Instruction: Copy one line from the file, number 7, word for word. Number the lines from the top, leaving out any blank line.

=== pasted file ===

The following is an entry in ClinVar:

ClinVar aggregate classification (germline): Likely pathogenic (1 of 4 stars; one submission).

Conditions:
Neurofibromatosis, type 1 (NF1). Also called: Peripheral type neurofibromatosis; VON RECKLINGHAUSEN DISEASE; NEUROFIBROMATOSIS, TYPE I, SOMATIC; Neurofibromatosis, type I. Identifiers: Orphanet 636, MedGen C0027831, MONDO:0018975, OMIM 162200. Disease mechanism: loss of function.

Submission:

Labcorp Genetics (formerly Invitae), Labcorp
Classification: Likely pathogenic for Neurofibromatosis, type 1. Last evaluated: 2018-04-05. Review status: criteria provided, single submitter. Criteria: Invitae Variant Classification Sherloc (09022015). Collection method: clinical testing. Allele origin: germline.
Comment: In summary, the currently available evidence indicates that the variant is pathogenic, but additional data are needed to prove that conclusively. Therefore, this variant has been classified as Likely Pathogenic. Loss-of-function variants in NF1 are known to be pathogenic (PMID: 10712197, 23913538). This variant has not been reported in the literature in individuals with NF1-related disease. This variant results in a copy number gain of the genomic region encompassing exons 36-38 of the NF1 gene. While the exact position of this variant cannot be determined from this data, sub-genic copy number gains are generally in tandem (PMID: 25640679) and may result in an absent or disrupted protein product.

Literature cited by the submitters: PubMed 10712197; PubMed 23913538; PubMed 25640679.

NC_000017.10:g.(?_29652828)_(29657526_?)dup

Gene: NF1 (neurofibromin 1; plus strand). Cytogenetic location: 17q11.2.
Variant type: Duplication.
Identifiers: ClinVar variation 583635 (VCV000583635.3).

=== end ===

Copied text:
Classification: Likely pathogenic for Neurofibromatosis, type 1. Last evaluated: 2018-04-05. Review status: criteria provided, single submitter. Criteria: Invitae Variant Classification Sherloc (09022015). Collection method: clinical testing. Allele origin: germline.